The flight turns out to be too late. While the couple is changing planes in Arizona, Slater finds out that his mother has died. Slater installs himself in L.A. for the foreseeable future, to put her affairs in order and work on the book. He knows he has to hurry, that this strange chance or shot or opening or whatever it is will likely not outlast his probation. “Who knows what happens in two years?” Slater asks. “That’s why I have to sell as many T-shirts as I can now and maybe sell the book.” “To be honest, I have no idea why his fame has lasted as long as it has,” interjects Rochelle.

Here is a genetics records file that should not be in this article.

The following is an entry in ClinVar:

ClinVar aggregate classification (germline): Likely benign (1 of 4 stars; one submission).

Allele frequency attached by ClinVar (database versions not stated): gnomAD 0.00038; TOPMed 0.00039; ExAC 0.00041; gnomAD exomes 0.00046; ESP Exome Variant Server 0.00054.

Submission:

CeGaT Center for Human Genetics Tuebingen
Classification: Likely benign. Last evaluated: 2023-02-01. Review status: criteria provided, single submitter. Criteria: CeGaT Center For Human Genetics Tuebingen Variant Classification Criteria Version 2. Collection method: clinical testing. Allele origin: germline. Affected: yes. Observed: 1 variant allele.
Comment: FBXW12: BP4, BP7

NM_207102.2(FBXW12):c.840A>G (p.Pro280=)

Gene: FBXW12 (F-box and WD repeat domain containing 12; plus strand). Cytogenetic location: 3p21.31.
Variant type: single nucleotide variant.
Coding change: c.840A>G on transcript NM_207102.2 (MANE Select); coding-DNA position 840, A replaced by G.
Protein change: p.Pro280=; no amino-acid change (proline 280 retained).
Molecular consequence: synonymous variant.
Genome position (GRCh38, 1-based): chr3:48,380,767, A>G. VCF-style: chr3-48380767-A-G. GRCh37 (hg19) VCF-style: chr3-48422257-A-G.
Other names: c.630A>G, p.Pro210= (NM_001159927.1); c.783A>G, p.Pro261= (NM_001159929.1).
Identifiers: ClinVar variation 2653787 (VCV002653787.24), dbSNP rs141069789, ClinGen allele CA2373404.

It’s hard to say if Slater regrets August 9. He cloaks his answers in recovery-speak: “I don’t believe in regret.” “I believe that each experience is part of the tapestry that makes us who we are.” “It’s just a part of my story.” And so on. He does, however, acknowledge at least one bit of good luck. “By the grace of God, this didn’t happen when I was 20 and drinking and partying. Because I would have probably imploded by now.”